Here’s a Julian Barnes essay on memoirs by Joyce Carol Oates and Joan Didion, both widows mourning the loss of a partner. They are a study in contrasts, and the contrasts illuminate the art of the memoir and personal tragedy.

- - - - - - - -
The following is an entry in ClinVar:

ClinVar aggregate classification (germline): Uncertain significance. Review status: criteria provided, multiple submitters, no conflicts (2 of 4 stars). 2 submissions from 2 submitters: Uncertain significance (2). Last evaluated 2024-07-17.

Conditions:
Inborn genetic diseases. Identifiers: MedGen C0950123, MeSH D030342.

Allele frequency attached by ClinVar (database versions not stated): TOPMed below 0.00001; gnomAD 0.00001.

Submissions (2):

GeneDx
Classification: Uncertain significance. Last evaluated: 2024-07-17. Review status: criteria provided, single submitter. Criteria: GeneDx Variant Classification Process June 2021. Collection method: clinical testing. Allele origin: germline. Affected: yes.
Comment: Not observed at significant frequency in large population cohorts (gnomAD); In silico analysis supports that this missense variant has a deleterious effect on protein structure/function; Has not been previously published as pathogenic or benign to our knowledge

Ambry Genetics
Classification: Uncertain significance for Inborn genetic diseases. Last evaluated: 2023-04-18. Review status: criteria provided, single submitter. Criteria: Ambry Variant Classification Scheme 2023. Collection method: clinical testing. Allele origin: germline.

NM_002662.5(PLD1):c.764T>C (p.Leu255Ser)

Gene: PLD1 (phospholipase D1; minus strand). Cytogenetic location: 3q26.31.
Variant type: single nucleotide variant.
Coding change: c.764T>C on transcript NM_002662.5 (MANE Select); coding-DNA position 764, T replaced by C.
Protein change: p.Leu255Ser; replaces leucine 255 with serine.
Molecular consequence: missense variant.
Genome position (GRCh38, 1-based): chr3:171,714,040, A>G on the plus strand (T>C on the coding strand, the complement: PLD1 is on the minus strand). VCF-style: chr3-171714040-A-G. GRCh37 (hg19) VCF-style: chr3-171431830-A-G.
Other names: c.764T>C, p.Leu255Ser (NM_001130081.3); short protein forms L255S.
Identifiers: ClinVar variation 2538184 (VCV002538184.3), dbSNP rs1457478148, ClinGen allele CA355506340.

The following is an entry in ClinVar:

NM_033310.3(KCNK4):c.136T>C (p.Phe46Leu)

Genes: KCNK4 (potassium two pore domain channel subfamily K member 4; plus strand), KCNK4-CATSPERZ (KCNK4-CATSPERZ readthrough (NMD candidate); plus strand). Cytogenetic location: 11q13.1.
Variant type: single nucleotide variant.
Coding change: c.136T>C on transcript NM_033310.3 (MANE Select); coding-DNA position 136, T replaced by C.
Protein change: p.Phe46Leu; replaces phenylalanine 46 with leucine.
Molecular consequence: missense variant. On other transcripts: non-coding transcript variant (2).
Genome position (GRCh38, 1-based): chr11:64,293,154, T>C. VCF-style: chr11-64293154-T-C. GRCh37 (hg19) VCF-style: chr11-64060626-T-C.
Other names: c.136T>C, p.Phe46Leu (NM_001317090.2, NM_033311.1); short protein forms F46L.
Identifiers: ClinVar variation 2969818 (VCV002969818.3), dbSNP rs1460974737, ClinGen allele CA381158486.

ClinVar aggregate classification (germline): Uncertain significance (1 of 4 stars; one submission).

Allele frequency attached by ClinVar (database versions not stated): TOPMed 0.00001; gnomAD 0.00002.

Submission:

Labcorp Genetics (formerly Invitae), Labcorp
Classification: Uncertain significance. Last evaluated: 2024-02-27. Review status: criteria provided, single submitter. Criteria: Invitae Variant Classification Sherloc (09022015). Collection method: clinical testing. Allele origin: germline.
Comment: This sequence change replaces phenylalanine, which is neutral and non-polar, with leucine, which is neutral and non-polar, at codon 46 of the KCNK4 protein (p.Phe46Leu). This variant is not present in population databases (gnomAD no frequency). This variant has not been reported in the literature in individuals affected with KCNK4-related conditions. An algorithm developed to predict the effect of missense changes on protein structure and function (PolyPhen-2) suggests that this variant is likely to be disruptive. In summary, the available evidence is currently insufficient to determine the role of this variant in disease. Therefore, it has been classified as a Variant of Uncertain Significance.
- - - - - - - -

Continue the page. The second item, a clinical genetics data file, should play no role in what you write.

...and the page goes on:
“Yet Oates’s A Widow’s Story and Didion’s The Year of Magical Thinking could not be more different. Though Didion’s opening lines (the fourth of which is “The question of self-pity”) were jotted down a day or two after Dunne’s death, she waited eight months before beginning to write. Oates’s book is largely based on diary entries, most from the earliest part of her year: so in a 415-page book, we find that by page 125 we have covered just a week of her widowhood, and by page 325 are still only at week eight. While both books are autobiographies, Didion is essayistic and concise, seeking external points of comparison, trying to set her case in some wider context. Oates is novelistic and expansive, switching between first and third persons, seeking (not with unfailing success) to objectify herself as “the widow”; and though she occasionally reaches for the handholds of Pascal, Nietzsche, Emily Dickinson, Richard Crashaw, and William Carlos Williams, she is mainly focused on the dark interiors, the psycho-chaos of grief. Each writer, in other words, is playing to her strengths.”